Let me make something clear right off the bat (that’s never a good sign), my mother is an RN (Registered Nurse) who entered that specific career in that specific field (including Hospice) after my father lost his life to cancer. She understood that the nurses and doctors who were caring for him, down to his final breath, had seen many patients, as well as dealt with all of their families, and experienced tragedy on a daily basis. But for my mom this was her husband, not just some other person who was sick, so this motivated her to want to help others by making sure that she was a healthcare professional who was able to empathize with those who were going through the same type of tragedies.
I make this point for two reasons. First, that is the type of person who needs to be entering the healthcare field. If you don’t understand the brevity of the situations then perhaps you need to find a different way to earn a paycheck. Secondly, it proves to me that it’s possible to see tragedy after tragedy, and people with legitimate fears and concerns, yet still be able to empathize.
So when it comes to pediatrics, why is it we parents feel like we’re inconveniencing our pediatrician’s office with our sick children when we simply make a call to ask a few question (and yes, we checked your website’s FAQ first)? And it isn’t solely just when we have sick children that pediatric offices can suck, so let’s
Dear Pediatrician Office,
To the staff of most pediatrician offices out there, do I know that parents are a headache to deal with, especially when you’re dealing with them in massive numbers on a daily basis? Sure!
I’m sure they try to get their other children looked at (who don’t have an appointment), they talk on their phone when they shouldn’t, don’t turn the ringer off, they act like they know medicine more than you, etc. However, you need to excuse some of us for not having smiles on our faces the entire time we’re in your office because we’re dealing with lack of sleep from a sick child, or work harassing us for leaving early to bring our kid to the doctor, or for just being human, like you, who is also lacking a smile because you’re frustrated with all the previous parents and children who have been in the office all day.
“Naughty or Nice”?
That brings me to my first main point, according to Parents.com and their interviews with those employed at pediatrician offices, the office staff is stressed and tired of crying babies and children and keep record of whether we, as parents, are “naughty or nice” and they choose to assist us according to their status of us.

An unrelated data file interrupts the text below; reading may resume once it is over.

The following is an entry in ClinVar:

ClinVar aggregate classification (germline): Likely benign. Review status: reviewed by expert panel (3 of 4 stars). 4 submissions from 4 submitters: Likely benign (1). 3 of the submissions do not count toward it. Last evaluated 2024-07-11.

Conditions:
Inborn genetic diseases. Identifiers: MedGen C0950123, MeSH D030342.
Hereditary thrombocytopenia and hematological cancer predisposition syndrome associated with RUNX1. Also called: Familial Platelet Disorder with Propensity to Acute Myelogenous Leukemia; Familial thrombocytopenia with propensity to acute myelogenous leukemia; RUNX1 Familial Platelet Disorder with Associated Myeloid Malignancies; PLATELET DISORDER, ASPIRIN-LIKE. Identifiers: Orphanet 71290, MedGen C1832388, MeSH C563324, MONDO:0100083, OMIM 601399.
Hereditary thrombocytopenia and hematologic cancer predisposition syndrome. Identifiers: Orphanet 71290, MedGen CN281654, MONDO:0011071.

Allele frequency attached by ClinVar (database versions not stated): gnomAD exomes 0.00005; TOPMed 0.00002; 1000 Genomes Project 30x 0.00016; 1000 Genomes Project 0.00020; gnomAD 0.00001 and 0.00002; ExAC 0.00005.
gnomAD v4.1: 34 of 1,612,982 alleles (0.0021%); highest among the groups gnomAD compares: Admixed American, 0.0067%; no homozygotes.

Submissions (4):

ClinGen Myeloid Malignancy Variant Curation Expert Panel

Oh, sorry office staff and nurses for filling your waiting room with tiny humans that are still in emotional development, who, even on their good days, can be a royal pain in the ass, let alone when they’re sick and feeling miserable.
Want to fix this for both you and the parents? Then the pediatrics industry needs to come up with a universal paging system that works so that we can wait with our kids in the car, or sit outside on a nice day, preventing the spread of germs to non-sick kids as well as helping us to not have to put up with others’ kids emotional-misery that you yourselves are apparently stressed over.
Furthermore, even though the Parents.com site states otherwise, a good office should always try to, “squeeze you in when you phone in a pinch before your big beach vacay,” not just when we’re, “nice.”
Doesn’t Take a Germaphobe
Speaking of spreading germs within the waiting area. That’s a great segue to my second point. Also brought up in the Parents.com article is the thought of bringing our own toys. This should be a universal given. Pediatrics, PLEASE STOP providing that one bead maze or magazine rack. Kids are immediately drawn to toys, especially when it’s not theirs.
So really what we’re working with here is a germ station. You put how many sick kids in the same room everyday, attract them to this one piece of equipment like flies to shit, and everyone there thinks this is a smart idea? I’m not even a germaphobe but if I had my way we’d all have our own waiting stalls where we’re separated from each other like a bathroom.